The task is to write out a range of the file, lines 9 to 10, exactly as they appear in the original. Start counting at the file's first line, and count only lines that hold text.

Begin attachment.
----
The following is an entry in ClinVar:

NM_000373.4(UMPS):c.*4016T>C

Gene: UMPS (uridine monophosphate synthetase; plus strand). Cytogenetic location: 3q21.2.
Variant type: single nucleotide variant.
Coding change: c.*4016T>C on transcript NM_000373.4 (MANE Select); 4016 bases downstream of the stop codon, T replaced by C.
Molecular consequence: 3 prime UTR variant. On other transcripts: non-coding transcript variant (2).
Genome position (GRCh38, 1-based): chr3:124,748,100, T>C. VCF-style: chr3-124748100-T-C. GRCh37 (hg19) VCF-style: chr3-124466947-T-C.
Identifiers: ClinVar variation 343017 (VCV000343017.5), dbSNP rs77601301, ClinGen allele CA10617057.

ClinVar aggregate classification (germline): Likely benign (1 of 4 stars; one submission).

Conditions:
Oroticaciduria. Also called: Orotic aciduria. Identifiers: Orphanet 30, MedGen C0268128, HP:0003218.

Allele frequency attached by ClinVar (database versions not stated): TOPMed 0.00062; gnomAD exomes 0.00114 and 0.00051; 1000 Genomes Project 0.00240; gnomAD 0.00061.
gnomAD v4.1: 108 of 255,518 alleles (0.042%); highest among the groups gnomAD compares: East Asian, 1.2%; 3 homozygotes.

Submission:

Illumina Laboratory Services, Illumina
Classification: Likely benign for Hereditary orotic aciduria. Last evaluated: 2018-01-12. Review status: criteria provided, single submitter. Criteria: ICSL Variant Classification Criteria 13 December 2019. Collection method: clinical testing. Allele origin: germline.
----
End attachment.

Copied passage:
ClinVar aggregate classification (germline): Likely benign (1 of 4 stars; one submission).

Conditions: